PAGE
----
Finally, controversy arose this week (not for the first time) about the risks of driving under the influence of marijuana and the difficulty in measuring legal cannabis “impairment” by long-term medical users. At an International Conference on Urban Traffic Safety in Edmonton, an American state trooper warned Canadian officials that “there’s not really a quantifiable amount for marijuana intoxication right now, because the drug affects people so much differently than alcohol … there’s just not that level of study for marijuana yet.”

Nevertheless, Eldridge insisted that officials “have to think about how you’re going to deal with this increase of a drug in the society, and how you keep people from driving under the influence.” For more information on this recurring debate, head to CBC:

The difficulty in assessing legal limits for marijuana impairment, due at least partially to a lack of research from longstanding prohibition, has been a problem for Canadian regulators before. For more on past debates about this issue when the Liberals have tried (four times) to change the legal status of marijuana, click here:

Due to debates around driving while under the influence of cannabis, and other matters, Toronto Public Health released a statement on May 18 suggesting that the federal government regulate marijuana along the lines of alcohol and tobacco, a position already challenged by cannabis normalization activists. For more on that dispute, look here:

Debate around these issues is great to see in the mainstream press and is in keeping with the momentum behind the movement to free the weed on the basis of more reasonable public policy. Yet widespread confusion remains on a range of topics, and it is up to citizens to keep themselves informed by researching many sources on cannabis legalization.

Understanding would be helped by less official obfuscation, according to columnists like Jenna Valleriani at the University of Toronto, who insists it is time for regulators to make some decisions and “clear the smoke over marijuana shops.” Rather than leaving the field wide-open for ongoing politicized contestation, or adopting a one-size fits all federal policy, Valleriani suggests letting provinces adopt their own models of regulation.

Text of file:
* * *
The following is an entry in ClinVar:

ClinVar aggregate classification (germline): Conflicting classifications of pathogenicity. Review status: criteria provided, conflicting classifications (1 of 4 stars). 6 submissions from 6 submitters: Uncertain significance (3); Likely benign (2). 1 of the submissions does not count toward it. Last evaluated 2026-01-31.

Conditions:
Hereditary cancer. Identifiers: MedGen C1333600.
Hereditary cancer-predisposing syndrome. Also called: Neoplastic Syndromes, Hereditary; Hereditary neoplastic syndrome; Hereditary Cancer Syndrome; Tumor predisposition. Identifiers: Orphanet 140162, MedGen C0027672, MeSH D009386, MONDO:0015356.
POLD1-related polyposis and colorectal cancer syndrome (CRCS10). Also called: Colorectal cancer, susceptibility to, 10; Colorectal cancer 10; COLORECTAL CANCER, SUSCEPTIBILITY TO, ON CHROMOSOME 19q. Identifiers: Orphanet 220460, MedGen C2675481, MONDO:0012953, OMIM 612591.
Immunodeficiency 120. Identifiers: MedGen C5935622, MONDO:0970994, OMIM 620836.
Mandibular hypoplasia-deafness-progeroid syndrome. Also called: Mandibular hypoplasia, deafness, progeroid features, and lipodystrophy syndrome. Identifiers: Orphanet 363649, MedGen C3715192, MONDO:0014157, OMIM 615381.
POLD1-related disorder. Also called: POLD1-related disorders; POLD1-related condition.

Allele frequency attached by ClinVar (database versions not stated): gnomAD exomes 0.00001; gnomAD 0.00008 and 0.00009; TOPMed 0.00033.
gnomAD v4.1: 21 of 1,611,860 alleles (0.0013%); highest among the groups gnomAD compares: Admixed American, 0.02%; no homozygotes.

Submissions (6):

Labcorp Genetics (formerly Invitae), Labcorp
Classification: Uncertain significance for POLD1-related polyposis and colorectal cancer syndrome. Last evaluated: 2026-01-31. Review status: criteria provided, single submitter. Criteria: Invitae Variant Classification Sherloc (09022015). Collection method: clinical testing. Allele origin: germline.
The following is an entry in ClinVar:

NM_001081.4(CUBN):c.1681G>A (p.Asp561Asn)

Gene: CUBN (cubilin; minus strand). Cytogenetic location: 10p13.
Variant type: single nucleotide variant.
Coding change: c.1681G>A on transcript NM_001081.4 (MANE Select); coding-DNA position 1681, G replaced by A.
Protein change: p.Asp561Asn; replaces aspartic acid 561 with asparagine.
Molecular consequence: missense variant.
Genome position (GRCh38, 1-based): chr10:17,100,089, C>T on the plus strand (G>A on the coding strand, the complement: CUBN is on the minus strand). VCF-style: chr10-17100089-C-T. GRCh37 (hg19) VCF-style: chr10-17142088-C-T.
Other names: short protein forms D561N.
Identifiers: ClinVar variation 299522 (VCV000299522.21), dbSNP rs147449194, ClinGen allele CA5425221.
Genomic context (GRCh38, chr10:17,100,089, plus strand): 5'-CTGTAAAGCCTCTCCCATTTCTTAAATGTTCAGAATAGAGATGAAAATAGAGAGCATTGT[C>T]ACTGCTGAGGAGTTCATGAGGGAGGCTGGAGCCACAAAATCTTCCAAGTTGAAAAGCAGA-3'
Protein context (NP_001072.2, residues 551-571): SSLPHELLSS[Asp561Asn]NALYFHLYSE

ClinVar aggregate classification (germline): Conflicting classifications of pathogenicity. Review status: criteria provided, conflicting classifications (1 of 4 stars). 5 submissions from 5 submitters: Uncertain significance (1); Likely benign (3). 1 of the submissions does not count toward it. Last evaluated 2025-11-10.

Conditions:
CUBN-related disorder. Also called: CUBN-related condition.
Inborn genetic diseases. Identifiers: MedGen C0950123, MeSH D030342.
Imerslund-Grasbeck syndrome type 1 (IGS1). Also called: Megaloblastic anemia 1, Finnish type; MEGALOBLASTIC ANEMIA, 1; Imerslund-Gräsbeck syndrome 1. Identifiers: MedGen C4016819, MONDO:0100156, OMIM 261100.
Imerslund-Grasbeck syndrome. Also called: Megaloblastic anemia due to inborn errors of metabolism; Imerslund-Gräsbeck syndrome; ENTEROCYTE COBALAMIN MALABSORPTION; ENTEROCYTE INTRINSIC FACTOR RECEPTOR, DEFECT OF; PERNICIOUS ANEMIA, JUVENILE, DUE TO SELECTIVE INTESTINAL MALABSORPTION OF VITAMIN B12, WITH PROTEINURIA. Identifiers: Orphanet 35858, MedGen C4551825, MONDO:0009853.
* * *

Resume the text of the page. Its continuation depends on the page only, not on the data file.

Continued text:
Read her argument here:

Board of Variance in Vancouver

While Toronto has become the subject of an LP-sponsored dispensary crackdown, giving dispensaries three days to close down as of May 19, Vancouver is navigating its own licensing process and became this week the second Canadian city to grant a business license to a dispensary, according to the Georgia Straight:

This is a positive development for the Wealth Shop Society, the dispensary in question which has yet to open its doors and sell any weed. Sadly, the shop’s success comes at a time that other long-active dispensaries are struggling to stay open in the Board of Variance.

On Wednesday, May 18, the Board of Variance held another meeting and granted one dispensary, the Real Compassion Society at 151 East Hastings Street, their appeal to stay open. Two other dispensaries, Canna Mart at 4893 Clarendon Street and Eastside Compassion Society, were denied their appeal. The last shop of the day, Erbachay Health Centers Inc, was merely granted an extension.

This week’s Board of Variance meeting was notable for the “increasingly vocal” tension between Board members Marsha Welsh, Jag Dhillon and city regulators. Although the Board’s granting of the appeal of Real Compassion Society’s right to operate messed up the City of Vancouver’s “declustering process,” which keeps dispensaries 300 metres from one another, Welsh and Dhillon insisted on basing their decisions on zoning matters, not arbitrary city rules.

As some dispensaries fight in the Board of Variance, others, like the Buddha’s Sister, continue to receive fines for operating. Some dispensary staff have received fines as well as owners of the business. According to the city, only 7 out of 139 fines have been paid.

For more information, head to Lift and Cannabis in Canada:

Leave your thought